Dr. Martin is a member of the California Optometric Association, the American Optometric Association, the Redwood Empire Optometric Society, and the Optometry Alumni Association of the University of California.

Info on Eye Floaters

eye floatersGazing up at the bright blue sky, you notice a tiny dark spot drifting around in your field of vision. No matter how much you blink or rub your eye to get rid of the offending particle, it floats right back into view. Chances are, you’ve got a common, run-of-the-mill eye floater.

Floaters occur when the gel-like substance that fills the eye begins to liquefy and shrink, usually as part of the normal aging process. As it shrinks, tiny pieces can break off and float in front of the retina, blocking some of the light passing through the eye and casting shadows that we see as floaters.

While aging is the number one culprit, others can also be caused by inflammation in the back of the eye, bleeding in the eye, or a torn retina. If you are very nearsighted, have diabetes, or have had cataract surgery, you have an increased risk .

Floaters appear in your vision as small, dark spots, clumps, strands or squiggly lines. They are more noticeable when you look at a plain, bright background, such as the blue sky or a white wall, and since they move when your eye moves, they may appear to “float” in your field of vision. They are generally harmless, but it’s always a good idea to schedule an exam with your eye doctor to make sure they aren’t a sign of something more serious.

Contact an eye care professional immediately if you notice a sudden increase of floaters, especially if you also see flashes of light, lose your peripheral (side) vision, or experience other visual disturbances. This may be a sign of a retinal detachment, a sight-threatening condition that requires prompt attention.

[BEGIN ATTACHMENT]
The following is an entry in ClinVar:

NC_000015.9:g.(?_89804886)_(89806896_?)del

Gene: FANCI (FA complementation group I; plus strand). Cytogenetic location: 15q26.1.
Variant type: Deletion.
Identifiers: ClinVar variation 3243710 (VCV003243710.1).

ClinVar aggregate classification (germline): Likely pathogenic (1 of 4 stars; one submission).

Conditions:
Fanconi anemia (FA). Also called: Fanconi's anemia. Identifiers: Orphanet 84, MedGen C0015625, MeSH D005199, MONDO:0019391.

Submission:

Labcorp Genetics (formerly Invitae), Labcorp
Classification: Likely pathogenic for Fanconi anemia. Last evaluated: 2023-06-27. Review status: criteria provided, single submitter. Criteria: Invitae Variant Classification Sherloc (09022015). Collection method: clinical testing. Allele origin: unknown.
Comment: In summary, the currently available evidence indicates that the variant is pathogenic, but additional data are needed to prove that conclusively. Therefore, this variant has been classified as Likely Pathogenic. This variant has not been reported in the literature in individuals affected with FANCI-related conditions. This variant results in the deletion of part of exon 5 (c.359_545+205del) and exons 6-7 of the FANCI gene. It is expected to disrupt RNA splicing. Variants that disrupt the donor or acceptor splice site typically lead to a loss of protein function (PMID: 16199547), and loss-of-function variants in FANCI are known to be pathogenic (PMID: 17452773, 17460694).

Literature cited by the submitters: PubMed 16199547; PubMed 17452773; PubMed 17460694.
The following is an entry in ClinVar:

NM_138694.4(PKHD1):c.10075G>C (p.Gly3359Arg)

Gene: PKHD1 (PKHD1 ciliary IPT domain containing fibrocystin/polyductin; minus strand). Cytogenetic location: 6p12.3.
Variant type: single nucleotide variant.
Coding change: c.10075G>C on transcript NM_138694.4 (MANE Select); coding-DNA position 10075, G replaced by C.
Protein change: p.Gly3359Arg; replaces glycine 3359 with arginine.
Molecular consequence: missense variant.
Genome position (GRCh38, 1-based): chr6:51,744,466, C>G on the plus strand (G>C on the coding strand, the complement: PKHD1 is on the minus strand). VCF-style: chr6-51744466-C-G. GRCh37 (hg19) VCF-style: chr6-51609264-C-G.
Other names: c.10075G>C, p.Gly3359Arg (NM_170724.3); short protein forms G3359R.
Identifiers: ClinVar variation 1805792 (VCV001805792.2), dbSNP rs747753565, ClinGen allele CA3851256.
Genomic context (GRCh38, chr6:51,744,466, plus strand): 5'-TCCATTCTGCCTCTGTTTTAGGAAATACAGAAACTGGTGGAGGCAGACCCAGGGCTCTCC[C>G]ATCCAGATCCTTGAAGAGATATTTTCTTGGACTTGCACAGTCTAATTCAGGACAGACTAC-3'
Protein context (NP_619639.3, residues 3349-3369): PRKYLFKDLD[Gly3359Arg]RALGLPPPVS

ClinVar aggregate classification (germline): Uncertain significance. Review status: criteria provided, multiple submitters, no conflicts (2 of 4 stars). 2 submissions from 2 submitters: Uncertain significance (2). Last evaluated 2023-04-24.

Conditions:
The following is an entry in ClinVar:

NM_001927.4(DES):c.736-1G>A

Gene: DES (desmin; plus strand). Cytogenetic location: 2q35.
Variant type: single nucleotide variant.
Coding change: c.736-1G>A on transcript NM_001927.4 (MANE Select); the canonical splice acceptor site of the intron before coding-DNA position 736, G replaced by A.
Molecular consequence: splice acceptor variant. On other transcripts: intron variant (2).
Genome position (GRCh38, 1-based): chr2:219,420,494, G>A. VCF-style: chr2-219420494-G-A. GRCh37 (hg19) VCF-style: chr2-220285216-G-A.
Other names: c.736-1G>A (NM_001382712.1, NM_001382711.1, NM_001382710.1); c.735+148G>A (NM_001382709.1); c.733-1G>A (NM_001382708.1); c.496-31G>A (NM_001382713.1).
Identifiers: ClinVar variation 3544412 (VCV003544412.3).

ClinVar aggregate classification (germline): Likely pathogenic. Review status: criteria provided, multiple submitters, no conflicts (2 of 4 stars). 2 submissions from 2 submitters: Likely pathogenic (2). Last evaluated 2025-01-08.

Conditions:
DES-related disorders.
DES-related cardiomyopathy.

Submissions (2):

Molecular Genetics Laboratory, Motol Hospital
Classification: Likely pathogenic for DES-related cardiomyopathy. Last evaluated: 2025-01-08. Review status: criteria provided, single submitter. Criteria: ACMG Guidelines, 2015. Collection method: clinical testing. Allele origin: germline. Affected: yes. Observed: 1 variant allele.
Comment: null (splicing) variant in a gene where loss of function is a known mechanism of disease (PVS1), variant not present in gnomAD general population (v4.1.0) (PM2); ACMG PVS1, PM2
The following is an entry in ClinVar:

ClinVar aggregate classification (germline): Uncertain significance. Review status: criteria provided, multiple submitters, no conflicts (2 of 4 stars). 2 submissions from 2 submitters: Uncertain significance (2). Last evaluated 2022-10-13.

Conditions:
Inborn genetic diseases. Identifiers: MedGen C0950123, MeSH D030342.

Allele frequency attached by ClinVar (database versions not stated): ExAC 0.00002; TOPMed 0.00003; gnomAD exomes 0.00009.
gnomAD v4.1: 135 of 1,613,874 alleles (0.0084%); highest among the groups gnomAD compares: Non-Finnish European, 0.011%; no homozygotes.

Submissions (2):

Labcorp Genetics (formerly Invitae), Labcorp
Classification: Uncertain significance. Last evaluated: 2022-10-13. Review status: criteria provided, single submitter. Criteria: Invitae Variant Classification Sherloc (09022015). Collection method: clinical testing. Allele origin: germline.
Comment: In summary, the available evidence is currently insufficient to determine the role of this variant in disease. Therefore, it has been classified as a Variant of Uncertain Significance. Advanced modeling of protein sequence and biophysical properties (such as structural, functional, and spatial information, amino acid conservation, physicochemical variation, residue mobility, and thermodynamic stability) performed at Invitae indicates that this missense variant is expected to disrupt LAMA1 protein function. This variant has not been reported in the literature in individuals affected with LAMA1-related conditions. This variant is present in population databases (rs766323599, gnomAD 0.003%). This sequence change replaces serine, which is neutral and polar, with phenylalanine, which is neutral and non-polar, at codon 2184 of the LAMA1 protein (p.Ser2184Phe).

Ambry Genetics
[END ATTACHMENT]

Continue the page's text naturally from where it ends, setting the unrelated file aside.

Floaters are annoying, but most are harmless and don’t require treatment. Because there are significant risks of complications, surgery to remove floaters is only considered in rare cases, such as when the spots grow large or numerous enough to impair vision.

When was the last time you had your vision checked?

For more information on eye floaters, check out the following websites:

–http://www.nei.nih.gov/health/floaters/floaters.asp

–http://www.allaboutvision.com/conditions/spotsfloats.htm

–http://www.geteyesmart.org/eyesmart/diseases/floaters-flashes.cfm#

eye floatersDr. Ronald J. Martin of VisionHealth Optometry focuses on quality eye care services to family members of all ages. Services include eye exams, contact lens fittings, retinal photography, pre- and post-operative care, and glasses frames and lens selection. Dr. Martin’s office is located at 1440 Medical Center Dr. Suite 2, Rohnert Park, CA 94928. He can be reached at 707-206-0290 or email him at questions@vision-health.com.  Visit VisionHealth Optometry online at  http://www.vision-health.com or the Facebook site at VisionHealth Optometry.

Dr. Martin is a member of the California Optometric Association, the American Optometric Association, the Redwood Empire Optometric Society, and the Optometry Alumni Association of the University of California.